Game On! Clash of the Casino Titans

The high-stakes, high-roller tug of war to build our casino.

Considering that Massachusetts invented gerrymandering, our pols kept the casino geography surprisingly simple. The new gaming law splits the state into three zones: Region A in the east (from Boston to Worcester), Region B in the west (that netherworld beyond whatever’s beyond Worcester), and Region C in the south (around the Cape and South Shore). The law also authorizes a slots parlor, which can go anywhere, but each region can have just one casino. In the end, the fates of Suffolk Downs and Foxboro may well be tied to just where that slots parlor and the other casinos wind up.

Northern Exposure: Boston Area

One of Suffolk Downs’s biggest advantages may 
be its location — not just that it’s in Boston, but that it’s not in the southern part of the state. That’s because if the new casino winds up in Foxboro, it will mean a heavy concentration of the state’s gambling action in that part of Massachusetts. If all of the gambling houses end up along a southern axis in the state, residents in other regions might one day go north to potential casinos in New Hampshire instead. And, as UMass Dartmouth’s Barrow points out, the state’s goal is to spread the casinos out across Massachusetts.

Wampanoag Way: Fall River and Bridgewater Area

The casino law gives the Mashpee Wampanoag the exclusive right to bid on a casino in Region C (assuming they can get a deal hammered out by July 31, which is no sure thing), but the tribe has yet to announce where it wants to build. Rumored spots like Bridgewater and Fall River are both close to Foxboro (25 and 40 minutes by car, respectively), and, because the state would have little choice but to accept where the Mashpee want to go, that could spell trouble for Kraft and Wynn.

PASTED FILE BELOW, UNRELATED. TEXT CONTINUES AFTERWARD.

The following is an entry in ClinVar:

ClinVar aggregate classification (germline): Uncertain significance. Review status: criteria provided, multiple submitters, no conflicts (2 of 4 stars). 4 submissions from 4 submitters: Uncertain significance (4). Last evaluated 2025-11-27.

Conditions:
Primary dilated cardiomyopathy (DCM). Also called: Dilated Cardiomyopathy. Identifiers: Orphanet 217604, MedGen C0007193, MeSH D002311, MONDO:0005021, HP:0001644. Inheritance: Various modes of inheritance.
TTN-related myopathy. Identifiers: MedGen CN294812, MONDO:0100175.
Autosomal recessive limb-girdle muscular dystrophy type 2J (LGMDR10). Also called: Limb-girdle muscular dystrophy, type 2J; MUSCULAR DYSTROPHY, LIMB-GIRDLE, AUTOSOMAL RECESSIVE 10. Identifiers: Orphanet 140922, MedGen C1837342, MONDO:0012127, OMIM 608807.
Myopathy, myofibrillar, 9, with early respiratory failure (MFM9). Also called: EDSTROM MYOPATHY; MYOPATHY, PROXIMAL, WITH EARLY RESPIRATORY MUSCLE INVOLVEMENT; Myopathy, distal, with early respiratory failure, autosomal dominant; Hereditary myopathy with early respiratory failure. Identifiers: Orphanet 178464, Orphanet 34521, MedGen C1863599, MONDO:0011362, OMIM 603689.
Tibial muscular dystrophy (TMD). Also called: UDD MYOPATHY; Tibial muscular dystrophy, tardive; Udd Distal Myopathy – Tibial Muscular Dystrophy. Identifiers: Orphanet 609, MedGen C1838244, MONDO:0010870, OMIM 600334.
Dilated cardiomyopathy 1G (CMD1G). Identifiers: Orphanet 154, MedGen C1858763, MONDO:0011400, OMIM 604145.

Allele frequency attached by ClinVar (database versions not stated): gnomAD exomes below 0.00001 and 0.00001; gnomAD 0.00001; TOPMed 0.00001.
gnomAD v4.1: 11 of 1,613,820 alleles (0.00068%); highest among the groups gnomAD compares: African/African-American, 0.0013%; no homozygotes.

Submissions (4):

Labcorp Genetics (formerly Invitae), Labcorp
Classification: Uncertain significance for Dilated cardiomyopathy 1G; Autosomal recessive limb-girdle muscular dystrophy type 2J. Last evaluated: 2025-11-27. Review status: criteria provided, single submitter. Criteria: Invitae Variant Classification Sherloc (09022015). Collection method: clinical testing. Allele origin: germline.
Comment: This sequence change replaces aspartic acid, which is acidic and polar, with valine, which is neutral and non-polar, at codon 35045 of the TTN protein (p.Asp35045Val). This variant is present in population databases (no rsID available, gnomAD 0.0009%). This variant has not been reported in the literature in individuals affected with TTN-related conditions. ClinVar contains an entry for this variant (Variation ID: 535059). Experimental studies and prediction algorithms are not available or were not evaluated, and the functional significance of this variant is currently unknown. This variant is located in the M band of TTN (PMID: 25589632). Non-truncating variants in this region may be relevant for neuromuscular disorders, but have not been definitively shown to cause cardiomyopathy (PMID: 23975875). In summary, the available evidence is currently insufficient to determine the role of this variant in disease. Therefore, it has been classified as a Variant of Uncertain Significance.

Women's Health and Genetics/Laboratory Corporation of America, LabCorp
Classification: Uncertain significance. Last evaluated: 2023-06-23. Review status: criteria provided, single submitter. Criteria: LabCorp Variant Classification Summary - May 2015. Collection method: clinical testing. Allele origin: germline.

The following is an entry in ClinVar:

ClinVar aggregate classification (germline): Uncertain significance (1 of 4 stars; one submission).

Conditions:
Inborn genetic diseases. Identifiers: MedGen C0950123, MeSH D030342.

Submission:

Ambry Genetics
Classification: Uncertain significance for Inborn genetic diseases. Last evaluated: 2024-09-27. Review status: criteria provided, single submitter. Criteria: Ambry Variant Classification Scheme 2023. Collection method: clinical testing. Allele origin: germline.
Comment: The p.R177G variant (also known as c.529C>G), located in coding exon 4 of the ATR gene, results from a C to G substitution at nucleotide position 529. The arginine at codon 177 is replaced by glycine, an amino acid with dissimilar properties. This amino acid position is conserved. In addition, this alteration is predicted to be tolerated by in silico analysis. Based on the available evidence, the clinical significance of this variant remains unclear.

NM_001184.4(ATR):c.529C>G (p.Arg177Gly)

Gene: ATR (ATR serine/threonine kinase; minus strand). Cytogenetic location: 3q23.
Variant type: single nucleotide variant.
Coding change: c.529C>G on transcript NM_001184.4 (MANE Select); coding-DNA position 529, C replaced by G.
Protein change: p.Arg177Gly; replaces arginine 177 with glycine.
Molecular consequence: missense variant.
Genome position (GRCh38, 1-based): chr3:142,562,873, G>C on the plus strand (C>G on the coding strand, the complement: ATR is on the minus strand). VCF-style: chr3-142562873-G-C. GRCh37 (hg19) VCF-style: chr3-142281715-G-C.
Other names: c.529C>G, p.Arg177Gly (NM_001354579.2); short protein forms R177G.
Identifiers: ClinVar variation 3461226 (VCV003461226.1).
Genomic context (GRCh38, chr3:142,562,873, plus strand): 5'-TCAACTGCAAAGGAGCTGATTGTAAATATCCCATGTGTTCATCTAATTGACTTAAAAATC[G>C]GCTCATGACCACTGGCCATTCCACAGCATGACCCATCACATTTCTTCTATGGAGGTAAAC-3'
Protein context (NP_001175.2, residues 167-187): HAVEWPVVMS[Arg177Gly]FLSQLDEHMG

Hot to Slot: Raynham and Plainville Region

Raynham Park and Plainridge Racecourse (in Plainville) are both leading contenders for the lone slots license. And very close to Foxboro. Plainridge is just 10 minutes by car, and Raynham Park is about 20 minutes. Plainridge owner Gary Piontkowski says he could begin work pronto thanks to the $5 million-plus he recently spent on planning and permitting. Meanwhile, Raynham owner George Carney says, “I think I’ve got the best location in the state,” citing nearby Route 24 and I-495.

Wild West: Palmer and Brimfrield

With Mohegan Sun pitching a casino in Palmer and MGM Resorts proposing one in neighboring Brimfield, there’s a good chance the western-zone casino could wind up near the state’s southern border. And now that Hard Rock is signaling that it may abandon plans for Holyoke, the only other big player left out west is Ameristar, which is targeting Springfield — also, of course, near our southern border.

Three’s Company: Milford

Developer David Nunes’s ambitions for Milford are a bit more modest than those 
of his Region A rivals — the Foxboro and Suffolk Downs groups. He’s proposing a $600 million project, and would like nothing better than to play spoiler.


New England Dashes for Cash

New Hampshire: Outgoing Governor John Lynch opposes it, but the state legislature is considering legalizing two casinos, which would likely end up right on our border. It may not be this year or even next, but it’s probably a matter of when, not if, Granite State casinos become a reality.

Maine: The state’s first resort casino is expected to open this spring in Oxford, and a slots parlor in Bangor plans to add table games.

Rhode Island: A November ballot measure will ask voters to add table games to the Twin River “racino” in Lincoln. Meanwhile, some lawmakers are also pushing for a new casino in North Kingstown.